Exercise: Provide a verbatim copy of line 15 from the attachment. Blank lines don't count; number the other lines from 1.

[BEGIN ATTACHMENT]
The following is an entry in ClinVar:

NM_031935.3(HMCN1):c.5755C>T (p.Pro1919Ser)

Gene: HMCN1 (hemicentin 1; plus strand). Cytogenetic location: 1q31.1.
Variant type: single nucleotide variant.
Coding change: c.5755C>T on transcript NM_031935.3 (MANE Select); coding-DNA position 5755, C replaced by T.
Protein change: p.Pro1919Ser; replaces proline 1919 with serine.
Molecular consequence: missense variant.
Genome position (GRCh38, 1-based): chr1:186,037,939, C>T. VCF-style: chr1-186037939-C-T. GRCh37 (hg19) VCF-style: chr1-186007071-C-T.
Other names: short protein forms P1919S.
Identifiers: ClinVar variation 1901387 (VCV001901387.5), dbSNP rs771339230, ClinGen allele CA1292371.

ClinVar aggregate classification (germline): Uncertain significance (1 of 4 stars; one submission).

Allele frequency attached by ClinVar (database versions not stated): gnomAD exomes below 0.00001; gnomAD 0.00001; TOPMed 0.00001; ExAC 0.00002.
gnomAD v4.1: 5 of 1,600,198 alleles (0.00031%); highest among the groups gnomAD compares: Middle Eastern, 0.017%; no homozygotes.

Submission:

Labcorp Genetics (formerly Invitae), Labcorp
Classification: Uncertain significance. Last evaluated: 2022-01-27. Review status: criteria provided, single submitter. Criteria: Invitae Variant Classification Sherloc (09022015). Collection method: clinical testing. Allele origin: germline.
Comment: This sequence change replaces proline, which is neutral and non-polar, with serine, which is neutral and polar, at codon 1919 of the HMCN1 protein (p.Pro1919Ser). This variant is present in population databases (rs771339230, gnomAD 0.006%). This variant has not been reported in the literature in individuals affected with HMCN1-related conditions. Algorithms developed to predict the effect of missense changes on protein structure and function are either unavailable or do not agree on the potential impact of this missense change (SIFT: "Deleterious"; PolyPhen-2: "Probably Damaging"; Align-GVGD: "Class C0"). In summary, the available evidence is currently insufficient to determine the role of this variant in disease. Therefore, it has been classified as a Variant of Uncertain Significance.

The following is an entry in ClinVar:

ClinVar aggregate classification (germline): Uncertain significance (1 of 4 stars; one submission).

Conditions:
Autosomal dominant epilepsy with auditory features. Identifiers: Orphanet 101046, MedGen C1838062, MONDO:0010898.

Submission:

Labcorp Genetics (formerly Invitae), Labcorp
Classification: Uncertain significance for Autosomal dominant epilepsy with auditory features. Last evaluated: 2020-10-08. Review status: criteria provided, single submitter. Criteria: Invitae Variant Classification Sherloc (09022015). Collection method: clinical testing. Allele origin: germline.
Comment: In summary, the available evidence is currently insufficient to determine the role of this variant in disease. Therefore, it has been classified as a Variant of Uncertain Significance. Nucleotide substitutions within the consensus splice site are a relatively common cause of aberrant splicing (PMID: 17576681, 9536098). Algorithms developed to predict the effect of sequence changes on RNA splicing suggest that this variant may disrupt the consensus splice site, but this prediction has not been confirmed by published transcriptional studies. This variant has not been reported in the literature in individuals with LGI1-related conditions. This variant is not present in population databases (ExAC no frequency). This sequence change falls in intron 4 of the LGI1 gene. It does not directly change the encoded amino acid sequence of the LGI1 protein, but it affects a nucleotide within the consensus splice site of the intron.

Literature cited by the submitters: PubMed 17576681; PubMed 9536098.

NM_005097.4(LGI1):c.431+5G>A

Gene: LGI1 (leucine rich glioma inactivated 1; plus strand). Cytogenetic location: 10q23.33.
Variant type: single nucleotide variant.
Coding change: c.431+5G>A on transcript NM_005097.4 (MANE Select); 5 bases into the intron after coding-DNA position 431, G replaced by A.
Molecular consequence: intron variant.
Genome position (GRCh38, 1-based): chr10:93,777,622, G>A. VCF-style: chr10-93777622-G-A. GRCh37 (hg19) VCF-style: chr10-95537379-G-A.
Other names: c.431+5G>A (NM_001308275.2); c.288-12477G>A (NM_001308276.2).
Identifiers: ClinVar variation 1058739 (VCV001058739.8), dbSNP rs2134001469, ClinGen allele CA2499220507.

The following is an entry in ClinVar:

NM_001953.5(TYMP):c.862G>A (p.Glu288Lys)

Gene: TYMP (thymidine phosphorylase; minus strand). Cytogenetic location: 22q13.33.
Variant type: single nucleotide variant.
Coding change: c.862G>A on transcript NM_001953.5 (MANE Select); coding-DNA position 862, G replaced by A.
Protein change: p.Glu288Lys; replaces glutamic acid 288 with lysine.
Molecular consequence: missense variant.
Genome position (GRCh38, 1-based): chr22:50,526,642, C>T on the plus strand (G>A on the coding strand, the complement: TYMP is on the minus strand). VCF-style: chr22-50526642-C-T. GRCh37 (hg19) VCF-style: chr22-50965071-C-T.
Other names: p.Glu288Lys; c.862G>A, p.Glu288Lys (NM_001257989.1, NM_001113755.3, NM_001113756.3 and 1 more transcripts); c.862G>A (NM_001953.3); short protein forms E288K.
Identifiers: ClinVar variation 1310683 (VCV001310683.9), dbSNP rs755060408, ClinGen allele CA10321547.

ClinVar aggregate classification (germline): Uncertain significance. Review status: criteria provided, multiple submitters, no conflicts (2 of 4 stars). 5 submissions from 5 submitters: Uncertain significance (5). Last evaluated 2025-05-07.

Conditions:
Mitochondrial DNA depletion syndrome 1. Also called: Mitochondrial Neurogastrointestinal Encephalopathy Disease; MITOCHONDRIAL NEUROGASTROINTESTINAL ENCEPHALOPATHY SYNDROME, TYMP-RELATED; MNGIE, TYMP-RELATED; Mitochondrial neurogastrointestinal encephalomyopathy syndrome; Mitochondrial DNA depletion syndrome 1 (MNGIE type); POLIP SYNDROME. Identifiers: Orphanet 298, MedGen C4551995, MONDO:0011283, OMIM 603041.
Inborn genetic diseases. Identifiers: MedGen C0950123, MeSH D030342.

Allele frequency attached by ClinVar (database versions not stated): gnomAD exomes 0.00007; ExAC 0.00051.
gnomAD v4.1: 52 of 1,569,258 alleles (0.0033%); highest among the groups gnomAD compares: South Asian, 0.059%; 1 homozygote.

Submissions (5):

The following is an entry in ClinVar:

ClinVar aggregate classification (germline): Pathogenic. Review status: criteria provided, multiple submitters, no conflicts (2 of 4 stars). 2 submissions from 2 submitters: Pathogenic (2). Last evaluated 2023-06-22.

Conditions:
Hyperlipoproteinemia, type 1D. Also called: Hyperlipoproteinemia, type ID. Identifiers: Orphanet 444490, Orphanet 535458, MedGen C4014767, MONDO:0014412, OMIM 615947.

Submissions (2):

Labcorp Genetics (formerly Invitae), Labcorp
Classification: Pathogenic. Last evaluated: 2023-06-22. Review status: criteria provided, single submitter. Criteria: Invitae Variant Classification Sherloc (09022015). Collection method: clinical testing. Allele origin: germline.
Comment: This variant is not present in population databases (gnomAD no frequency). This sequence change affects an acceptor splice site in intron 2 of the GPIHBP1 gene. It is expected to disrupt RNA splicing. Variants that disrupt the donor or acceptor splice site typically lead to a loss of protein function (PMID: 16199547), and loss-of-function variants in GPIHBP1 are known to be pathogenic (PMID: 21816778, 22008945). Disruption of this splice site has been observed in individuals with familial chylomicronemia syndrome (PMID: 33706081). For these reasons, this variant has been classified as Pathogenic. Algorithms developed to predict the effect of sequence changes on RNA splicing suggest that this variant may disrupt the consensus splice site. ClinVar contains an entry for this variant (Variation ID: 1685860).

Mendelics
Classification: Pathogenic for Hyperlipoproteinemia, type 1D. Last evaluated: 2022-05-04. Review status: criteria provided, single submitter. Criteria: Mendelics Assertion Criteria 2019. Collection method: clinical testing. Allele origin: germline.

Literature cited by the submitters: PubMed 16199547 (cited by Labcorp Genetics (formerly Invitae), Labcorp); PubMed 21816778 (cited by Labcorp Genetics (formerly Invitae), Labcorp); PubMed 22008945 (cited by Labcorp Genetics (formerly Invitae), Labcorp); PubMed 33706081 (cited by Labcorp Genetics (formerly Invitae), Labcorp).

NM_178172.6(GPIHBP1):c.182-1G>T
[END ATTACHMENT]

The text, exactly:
Labcorp Genetics (formerly Invitae), Labcorp